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Once I make another cake, I will have possessed 3 cakes.

Once I make another cake, I will possess 3 cakes.

Would anybody possibly explain the difference between these?

I would like to know clearly the concept of this specific FUTURE PERFECT.

Or,

I can not yet understand the difference between these? it is MY QUESTION:

Once I make another cake, I will have possessed 3 cakes.

Once I make another cake, I will possess 3 cakes.

The building is hardly there to satisfy the needs of structure but, whatever its purpose or plan, structural needs will have had a vital hand in shaping its form.

The building is hardly there to satisfy the needs of structure but, whatever its purpose or plan, structural needs will have a vital hand in shaping its form.

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    I don't know what you think "readily" means, but whatever it is, you're not using the word correctly. It means enthusiastically, very willingly - but whereas I can reasonably say, for example, "I will readily answer your question", you can't reasonably ask me "Please readily answer my question". – FumbleFingers Reinstate Monica Apr 5 '14 at 15:40
  • Your example usages are probably not at all good for illustrating potential differences between "simple" future and future perfect. This is partly because in the first case to have occurs twice, once as an auxiliary verb, and once with genuine semantic content (though it's ambiguous whether had means possessed, owned, or eaten, consumed). Try replacing make with eat, for example, and it should be obvious why these are bad examples. – FumbleFingers Reinstate Monica Apr 5 '14 at 15:47
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tl;dr: "I will possess three cakes" means you will have three cakes. "I will have possessed three cakes" means you'll have three cakes, then later on, you won't have them anymore for some reason (you gave them away, they got eaten, etc.) The future perfect is a relative tense, which means that it places an event in reference to another event. It also embodies a sense of an action being completed—this sort of thing is called verbal aspect. Specifically, it places the completion of an event as happening after some other event. That other event is often a direct cause of the future perfect event being completed.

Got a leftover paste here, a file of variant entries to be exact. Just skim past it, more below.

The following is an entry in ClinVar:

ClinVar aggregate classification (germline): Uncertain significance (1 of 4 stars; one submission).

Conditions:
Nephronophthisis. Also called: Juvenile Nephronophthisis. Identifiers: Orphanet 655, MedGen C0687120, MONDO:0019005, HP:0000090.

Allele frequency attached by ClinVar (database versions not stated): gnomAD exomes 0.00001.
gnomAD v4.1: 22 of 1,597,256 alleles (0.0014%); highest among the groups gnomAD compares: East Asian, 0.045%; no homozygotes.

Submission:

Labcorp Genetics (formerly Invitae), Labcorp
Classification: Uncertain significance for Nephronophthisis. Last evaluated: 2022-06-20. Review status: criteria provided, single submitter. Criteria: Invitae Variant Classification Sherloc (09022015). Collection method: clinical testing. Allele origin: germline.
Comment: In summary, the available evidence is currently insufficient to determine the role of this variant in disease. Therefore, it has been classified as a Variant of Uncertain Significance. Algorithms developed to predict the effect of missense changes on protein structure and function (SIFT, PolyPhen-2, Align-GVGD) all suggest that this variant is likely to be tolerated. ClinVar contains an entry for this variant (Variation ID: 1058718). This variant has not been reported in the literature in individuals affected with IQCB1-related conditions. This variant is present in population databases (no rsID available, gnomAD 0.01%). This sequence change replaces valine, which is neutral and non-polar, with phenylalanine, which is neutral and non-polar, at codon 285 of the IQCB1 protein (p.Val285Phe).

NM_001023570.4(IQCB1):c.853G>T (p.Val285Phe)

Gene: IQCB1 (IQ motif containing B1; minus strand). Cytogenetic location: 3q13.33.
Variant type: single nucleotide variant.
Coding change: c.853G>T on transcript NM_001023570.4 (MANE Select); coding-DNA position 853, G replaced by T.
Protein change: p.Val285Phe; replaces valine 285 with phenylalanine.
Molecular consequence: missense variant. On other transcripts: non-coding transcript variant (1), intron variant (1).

The future tense just means that an event happens in the future. The future perfect means that an event will happen in the future, then "conclude" in some way before a more distant future time.

In your example, "Once I make another cake, I will possess three cakes" means that sometime in the future, I will make a cake, and the number of cakes I'll have after that is three.

The sentence "Once I make another cake, I will have possessed three cakes" sounds awkward in English, because it doesn't say anything about completing the possession of three cakes. "Once I make another cake and rampaging honey badgers steal it, I will have possessed three cakes" sounds good. It gives a direct cause for the completion of your ownership of three cakes. When you use the future perfect for possessing three cakes, you're talking about a future where you had three cakes, then somehow ended your possession of those three cakes.